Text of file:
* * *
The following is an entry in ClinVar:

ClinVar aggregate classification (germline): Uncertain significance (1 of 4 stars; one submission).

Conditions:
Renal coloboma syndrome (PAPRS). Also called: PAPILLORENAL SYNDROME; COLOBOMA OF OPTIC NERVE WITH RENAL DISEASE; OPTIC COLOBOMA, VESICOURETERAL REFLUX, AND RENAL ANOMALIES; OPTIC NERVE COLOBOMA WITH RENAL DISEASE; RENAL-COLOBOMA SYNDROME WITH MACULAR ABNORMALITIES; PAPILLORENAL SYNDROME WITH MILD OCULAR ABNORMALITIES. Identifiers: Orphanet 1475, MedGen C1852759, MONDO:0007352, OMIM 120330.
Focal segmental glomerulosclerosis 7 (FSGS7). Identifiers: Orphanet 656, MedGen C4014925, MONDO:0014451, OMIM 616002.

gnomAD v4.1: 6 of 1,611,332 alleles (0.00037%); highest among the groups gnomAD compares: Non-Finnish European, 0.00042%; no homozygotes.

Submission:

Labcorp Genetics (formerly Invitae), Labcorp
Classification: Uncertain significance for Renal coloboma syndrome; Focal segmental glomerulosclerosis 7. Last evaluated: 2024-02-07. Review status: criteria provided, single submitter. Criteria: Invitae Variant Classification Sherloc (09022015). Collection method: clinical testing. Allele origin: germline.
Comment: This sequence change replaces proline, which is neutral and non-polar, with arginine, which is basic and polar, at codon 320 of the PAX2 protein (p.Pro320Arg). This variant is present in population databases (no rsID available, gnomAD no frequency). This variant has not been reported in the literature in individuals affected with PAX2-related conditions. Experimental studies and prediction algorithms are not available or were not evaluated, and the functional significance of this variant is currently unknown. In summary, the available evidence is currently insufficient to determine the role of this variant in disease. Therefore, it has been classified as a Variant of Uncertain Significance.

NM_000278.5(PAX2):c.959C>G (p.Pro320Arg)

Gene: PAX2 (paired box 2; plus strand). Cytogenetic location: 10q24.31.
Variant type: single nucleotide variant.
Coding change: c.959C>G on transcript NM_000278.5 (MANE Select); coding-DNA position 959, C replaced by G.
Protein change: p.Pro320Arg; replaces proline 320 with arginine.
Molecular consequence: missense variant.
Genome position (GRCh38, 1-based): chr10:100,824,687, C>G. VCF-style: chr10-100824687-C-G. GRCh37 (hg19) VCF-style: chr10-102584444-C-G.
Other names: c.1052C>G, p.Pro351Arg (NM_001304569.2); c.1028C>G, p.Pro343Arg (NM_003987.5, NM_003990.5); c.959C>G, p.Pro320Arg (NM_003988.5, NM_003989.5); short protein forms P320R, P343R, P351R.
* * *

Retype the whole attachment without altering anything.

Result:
The following is an entry in ClinVar:

ClinVar aggregate classification (germline): Uncertain significance (1 of 4 stars; one submission).

Conditions:
Renal coloboma syndrome (PAPRS). Also called: PAPILLORENAL SYNDROME; COLOBOMA OF OPTIC NERVE WITH RENAL DISEASE; OPTIC COLOBOMA, VESICOURETERAL REFLUX, AND RENAL ANOMALIES; OPTIC NERVE COLOBOMA WITH RENAL DISEASE; RENAL-COLOBOMA SYNDROME WITH MACULAR ABNORMALITIES; PAPILLORENAL SYNDROME WITH MILD OCULAR ABNORMALITIES. Identifiers: Orphanet 1475, MedGen C1852759, MONDO:0007352, OMIM 120330.
Focal segmental glomerulosclerosis 7 (FSGS7). Identifiers: Orphanet 656, MedGen C4014925, MONDO:0014451, OMIM 616002.

gnomAD v4.1: 6 of 1,611,332 alleles (0.00037%); highest among the groups gnomAD compares: Non-Finnish European, 0.00042%; no homozygotes.

Submission:

Labcorp Genetics (formerly Invitae), Labcorp
Classification: Uncertain significance for Renal coloboma syndrome; Focal segmental glomerulosclerosis 7. Last evaluated: 2024-02-07. Review status: criteria provided, single submitter. Criteria: Invitae Variant Classification Sherloc (09022015). Collection method: clinical testing. Allele origin: germline.
Comment: This sequence change replaces proline, which is neutral and non-polar, with arginine, which is basic and polar, at codon 320 of the PAX2 protein (p.Pro320Arg). This variant is present in population databases (no rsID available, gnomAD no frequency). This variant has not been reported in the literature in individuals affected with PAX2-related conditions. Experimental studies and prediction algorithms are not available or were not evaluated, and the functional significance of this variant is currently unknown. In summary, the available evidence is currently insufficient to determine the role of this variant in disease. Therefore, it has been classified as a Variant of Uncertain Significance.

NM_000278.5(PAX2):c.959C>G (p.Pro320Arg)

Gene: PAX2 (paired box 2; plus strand). Cytogenetic location: 10q24.31.
Variant type: single nucleotide variant.
Coding change: c.959C>G on transcript NM_000278.5 (MANE Select); coding-DNA position 959, C replaced by G.
Protein change: p.Pro320Arg; replaces proline 320 with arginine.
Molecular consequence: missense variant.
Genome position (GRCh38, 1-based): chr10:100,824,687, C>G. VCF-style: chr10-100824687-C-G. GRCh37 (hg19) VCF-style: chr10-102584444-C-G.
Other names: c.1052C>G, p.Pro351Arg (NM_001304569.2); c.1028C>G, p.Pro343Arg (NM_003987.5, NM_003990.5); c.959C>G, p.Pro320Arg (NM_003988.5, NM_003989.5); short protein forms P320R, P343R, P351R.